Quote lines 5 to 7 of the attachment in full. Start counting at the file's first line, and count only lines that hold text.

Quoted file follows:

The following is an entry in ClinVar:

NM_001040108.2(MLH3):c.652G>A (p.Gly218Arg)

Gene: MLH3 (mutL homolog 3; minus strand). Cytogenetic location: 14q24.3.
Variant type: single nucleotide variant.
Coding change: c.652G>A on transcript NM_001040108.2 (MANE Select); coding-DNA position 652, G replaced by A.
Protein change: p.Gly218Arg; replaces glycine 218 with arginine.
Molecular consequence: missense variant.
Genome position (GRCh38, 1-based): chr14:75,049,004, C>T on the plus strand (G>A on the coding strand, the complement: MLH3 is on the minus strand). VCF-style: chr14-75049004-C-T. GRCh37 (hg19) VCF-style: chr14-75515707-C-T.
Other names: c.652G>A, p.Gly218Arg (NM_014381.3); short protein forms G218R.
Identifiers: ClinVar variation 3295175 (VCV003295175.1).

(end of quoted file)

Coding change: c.652G>A on transcript NM_001040108.2 (MANE Select); coding-DNA position 652, G replaced by A.
Protein change: p.Gly218Arg; replaces glycine 218 with arginine.
Molecular consequence: missense variant.